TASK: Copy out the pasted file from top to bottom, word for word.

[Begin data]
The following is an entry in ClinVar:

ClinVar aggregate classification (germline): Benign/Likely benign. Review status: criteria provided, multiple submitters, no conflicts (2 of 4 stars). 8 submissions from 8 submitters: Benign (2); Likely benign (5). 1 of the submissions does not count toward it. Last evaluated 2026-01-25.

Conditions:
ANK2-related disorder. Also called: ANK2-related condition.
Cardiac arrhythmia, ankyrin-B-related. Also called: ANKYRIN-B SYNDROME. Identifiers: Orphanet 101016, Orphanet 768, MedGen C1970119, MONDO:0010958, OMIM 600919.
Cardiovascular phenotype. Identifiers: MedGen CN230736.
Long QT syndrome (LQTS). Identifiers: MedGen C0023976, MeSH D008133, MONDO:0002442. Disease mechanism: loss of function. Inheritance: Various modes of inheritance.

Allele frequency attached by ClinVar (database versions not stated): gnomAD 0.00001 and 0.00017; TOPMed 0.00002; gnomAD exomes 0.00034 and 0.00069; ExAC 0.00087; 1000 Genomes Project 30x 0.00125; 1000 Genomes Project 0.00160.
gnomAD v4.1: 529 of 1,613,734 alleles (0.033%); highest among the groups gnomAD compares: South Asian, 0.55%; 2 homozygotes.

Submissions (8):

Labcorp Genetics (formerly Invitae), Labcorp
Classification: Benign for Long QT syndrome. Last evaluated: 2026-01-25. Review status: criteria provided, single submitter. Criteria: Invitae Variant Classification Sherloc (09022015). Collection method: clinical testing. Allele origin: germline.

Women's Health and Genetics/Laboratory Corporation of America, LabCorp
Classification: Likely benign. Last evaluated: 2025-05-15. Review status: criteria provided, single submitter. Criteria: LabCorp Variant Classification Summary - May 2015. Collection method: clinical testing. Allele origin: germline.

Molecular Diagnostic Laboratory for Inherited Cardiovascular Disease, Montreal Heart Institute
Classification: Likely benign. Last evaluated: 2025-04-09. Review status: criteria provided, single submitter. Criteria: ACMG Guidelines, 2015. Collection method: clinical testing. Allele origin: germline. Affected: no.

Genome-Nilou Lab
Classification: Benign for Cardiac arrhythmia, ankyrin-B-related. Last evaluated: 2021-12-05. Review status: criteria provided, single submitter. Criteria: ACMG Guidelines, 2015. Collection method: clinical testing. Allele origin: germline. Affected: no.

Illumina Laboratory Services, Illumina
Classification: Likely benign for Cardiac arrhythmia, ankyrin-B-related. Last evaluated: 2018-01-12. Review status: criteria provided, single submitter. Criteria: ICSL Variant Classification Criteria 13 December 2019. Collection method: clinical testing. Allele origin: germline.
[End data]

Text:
The following is an entry in ClinVar:

ClinVar aggregate classification (germline): Benign/Likely benign. Review status: criteria provided, multiple submitters, no conflicts (2 of 4 stars). 8 submissions from 8 submitters: Benign (2); Likely benign (5). 1 of the submissions does not count toward it. Last evaluated 2026-01-25.

Conditions:
ANK2-related disorder. Also called: ANK2-related condition.
Cardiac arrhythmia, ankyrin-B-related. Also called: ANKYRIN-B SYNDROME. Identifiers: Orphanet 101016, Orphanet 768, MedGen C1970119, MONDO:0010958, OMIM 600919.
Cardiovascular phenotype. Identifiers: MedGen CN230736.
Long QT syndrome (LQTS). Identifiers: MedGen C0023976, MeSH D008133, MONDO:0002442. Disease mechanism: loss of function. Inheritance: Various modes of inheritance.

Allele frequency attached by ClinVar (database versions not stated): gnomAD 0.00001 and 0.00017; TOPMed 0.00002; gnomAD exomes 0.00034 and 0.00069; ExAC 0.00087; 1000 Genomes Project 30x 0.00125; 1000 Genomes Project 0.00160.
gnomAD v4.1: 529 of 1,613,734 alleles (0.033%); highest among the groups gnomAD compares: South Asian, 0.55%; 2 homozygotes.

Submissions (8):

Labcorp Genetics (formerly Invitae), Labcorp
Classification: Benign for Long QT syndrome. Last evaluated: 2026-01-25. Review status: criteria provided, single submitter. Criteria: Invitae Variant Classification Sherloc (09022015). Collection method: clinical testing. Allele origin: germline.

Women's Health and Genetics/Laboratory Corporation of America, LabCorp
Classification: Likely benign. Last evaluated: 2025-05-15. Review status: criteria provided, single submitter. Criteria: LabCorp Variant Classification Summary - May 2015. Collection method: clinical testing. Allele origin: germline.

Molecular Diagnostic Laboratory for Inherited Cardiovascular Disease, Montreal Heart Institute
Classification: Likely benign. Last evaluated: 2025-04-09. Review status: criteria provided, single submitter. Criteria: ACMG Guidelines, 2015. Collection method: clinical testing. Allele origin: germline. Affected: no.

Genome-Nilou Lab
Classification: Benign for Cardiac arrhythmia, ankyrin-B-related. Last evaluated: 2021-12-05. Review status: criteria provided, single submitter. Criteria: ACMG Guidelines, 2015. Collection method: clinical testing. Allele origin: germline. Affected: no.

Illumina Laboratory Services, Illumina
Classification: Likely benign for Cardiac arrhythmia, ankyrin-B-related. Last evaluated: 2018-01-12. Review status: criteria provided, single submitter. Criteria: ICSL Variant Classification Criteria 13 December 2019. Collection method: clinical testing. Allele origin: germline.